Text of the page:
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Re: Jurassic insect leaf-mimicry to fool predators (pterosaurs, theropods (proto-birds?)) (free pdf)

Ben Creisler <bcreisler@gmail.com> wrote:

> A new online open-access paper. Not strictly dino-related, but what
> predators were these Jurassic bugs trying to fool?

Excellent question.  According to the authors: "This insect
had a comparatively large body size of >30 mm in length
compared with other contemporaneous mecopteran taxa,
resulting in easy detection by the diverse predator fauna at
Daohugou, including larger predaceous insects, mammals,
pterosaurs, and small arboreal dinosaurs (27–30)."

Curiously, the _Epidendrosaurus_ paper isn't included among references
27-30: There's two papers about mammaliaforms, one about lizards...
and one about prosauropods! (by Galton).  Surely an innocent mistake
on the part of the authors.

AFAIK there is no known insects preserved as stomach contents in any
Mesozoic theropods - even though there's no doubt that many theropods
targeted insects.  We have direct evidence that certain theropods ate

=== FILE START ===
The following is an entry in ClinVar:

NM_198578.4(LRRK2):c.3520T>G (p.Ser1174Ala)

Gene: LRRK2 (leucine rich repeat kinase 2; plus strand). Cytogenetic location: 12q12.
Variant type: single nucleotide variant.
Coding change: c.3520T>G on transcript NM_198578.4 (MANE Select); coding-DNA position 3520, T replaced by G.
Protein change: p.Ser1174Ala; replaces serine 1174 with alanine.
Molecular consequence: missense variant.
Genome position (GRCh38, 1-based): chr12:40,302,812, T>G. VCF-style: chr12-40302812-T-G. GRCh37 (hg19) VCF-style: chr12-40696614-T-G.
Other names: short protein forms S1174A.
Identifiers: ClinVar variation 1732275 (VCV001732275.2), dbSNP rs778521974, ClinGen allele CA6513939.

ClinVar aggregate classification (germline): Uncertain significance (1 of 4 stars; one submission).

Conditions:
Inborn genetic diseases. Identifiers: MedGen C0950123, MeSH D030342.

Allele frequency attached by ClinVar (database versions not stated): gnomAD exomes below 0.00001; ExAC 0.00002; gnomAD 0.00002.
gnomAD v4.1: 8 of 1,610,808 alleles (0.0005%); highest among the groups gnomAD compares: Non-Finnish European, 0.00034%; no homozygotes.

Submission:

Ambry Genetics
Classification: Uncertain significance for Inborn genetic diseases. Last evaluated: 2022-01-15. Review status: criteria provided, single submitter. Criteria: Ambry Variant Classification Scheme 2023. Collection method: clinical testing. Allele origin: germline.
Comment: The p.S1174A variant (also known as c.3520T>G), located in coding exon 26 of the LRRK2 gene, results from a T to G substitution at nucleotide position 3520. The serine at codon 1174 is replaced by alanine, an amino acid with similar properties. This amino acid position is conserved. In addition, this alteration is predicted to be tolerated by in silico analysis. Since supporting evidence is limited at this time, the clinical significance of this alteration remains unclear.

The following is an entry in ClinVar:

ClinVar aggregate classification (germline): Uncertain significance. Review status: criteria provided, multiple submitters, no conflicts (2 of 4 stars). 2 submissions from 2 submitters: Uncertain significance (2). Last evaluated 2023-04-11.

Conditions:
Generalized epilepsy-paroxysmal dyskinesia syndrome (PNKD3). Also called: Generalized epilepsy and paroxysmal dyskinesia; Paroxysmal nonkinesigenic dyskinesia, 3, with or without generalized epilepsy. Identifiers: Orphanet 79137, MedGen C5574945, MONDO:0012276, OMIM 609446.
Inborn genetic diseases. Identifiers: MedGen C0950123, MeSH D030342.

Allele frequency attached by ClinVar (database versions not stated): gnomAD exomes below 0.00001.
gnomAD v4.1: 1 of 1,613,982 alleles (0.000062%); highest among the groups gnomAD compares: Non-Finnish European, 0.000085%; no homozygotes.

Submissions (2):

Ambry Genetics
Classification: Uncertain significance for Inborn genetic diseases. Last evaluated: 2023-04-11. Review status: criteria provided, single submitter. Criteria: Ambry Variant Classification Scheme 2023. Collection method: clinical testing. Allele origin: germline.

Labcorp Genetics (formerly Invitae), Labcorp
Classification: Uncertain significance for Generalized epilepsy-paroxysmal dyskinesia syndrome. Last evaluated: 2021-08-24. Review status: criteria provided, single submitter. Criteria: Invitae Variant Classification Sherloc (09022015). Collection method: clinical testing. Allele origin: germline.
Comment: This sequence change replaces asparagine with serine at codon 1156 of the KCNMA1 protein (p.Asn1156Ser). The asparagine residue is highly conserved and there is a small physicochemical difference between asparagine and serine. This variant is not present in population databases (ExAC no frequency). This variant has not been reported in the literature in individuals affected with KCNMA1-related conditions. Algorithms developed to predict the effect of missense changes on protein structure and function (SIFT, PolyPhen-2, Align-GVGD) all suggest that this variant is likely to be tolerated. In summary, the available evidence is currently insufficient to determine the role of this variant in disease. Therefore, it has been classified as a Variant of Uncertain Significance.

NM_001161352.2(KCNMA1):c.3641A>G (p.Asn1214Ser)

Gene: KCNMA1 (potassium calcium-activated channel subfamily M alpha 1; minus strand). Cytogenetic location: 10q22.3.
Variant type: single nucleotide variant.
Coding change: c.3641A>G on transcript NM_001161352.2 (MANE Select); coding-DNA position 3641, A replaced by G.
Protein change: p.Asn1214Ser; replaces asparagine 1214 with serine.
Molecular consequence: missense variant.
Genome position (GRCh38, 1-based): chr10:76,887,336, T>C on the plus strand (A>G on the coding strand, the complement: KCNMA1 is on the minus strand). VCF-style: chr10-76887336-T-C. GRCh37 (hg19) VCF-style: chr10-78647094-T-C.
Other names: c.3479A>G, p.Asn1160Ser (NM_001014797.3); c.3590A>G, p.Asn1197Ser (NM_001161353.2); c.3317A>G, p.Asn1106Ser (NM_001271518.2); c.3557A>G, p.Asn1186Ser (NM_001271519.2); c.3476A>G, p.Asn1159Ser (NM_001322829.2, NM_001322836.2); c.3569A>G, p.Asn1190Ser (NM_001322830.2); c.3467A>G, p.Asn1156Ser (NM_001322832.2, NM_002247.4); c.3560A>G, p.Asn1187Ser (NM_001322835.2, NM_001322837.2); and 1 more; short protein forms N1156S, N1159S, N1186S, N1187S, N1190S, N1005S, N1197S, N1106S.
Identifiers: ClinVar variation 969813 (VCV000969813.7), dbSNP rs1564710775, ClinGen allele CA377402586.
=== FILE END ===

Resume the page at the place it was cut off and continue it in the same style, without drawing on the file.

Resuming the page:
fish, lizards, mammals, and birds - based on the preservation of bones
or scales inside specimens.  But no insect bits.  (_Eoalulavis_ is
reported to have exoskeletal fragments of crustaceans preserved in its
thoracic cavity; but O'Connor et al. [2001] dispute that these remains
were found *inside* the bird skeleton.)

Some of the Messel proto-bats (stem-chiropterans) and have insect
remains preserved as stomach contents (such as moths, beetles and
caddis-flies), as does the Messel proto-pangolin _Eomanis_
(Pholidota).  But I don't know of any avian or non-avian theropods
(including the specimens from Liaoning that preserve soft tissue) that
have insect remains inside them, even though many of them must have
fed on arthropods.  My guess is that in general it's very rare for
theropods to have remains of the "last meal" preserved inside, and
arthropod cuticle is dissolved faster than bones or teeth inside
stomach acid, so the chances are even lower.